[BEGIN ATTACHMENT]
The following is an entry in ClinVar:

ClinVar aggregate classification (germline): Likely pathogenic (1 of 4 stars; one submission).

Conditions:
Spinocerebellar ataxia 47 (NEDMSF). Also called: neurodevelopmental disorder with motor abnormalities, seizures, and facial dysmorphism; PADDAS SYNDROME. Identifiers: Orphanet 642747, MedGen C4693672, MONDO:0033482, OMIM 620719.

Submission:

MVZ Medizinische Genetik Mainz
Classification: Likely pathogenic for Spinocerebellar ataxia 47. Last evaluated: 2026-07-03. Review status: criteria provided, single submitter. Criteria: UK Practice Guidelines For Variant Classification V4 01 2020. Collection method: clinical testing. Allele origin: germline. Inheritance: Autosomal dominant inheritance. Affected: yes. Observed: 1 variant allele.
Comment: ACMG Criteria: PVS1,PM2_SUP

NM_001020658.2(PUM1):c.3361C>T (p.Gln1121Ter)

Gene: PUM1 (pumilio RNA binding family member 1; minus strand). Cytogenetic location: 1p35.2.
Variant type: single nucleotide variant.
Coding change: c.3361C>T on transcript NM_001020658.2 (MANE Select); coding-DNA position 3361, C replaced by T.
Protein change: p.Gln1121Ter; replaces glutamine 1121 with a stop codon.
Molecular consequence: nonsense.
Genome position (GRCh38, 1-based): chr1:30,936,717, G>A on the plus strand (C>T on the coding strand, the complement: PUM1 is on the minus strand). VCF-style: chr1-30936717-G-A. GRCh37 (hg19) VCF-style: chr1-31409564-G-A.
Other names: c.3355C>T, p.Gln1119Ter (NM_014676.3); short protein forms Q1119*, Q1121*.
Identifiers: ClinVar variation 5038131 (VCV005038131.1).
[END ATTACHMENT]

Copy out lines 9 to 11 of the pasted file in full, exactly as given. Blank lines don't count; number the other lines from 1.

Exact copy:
NM_001020658.2(PUM1):c.3361C>T (p.Gln1121Ter)

Gene: PUM1 (pumilio RNA binding family member 1; minus strand). Cytogenetic location: 1p35.2.
Variant type: single nucleotide variant.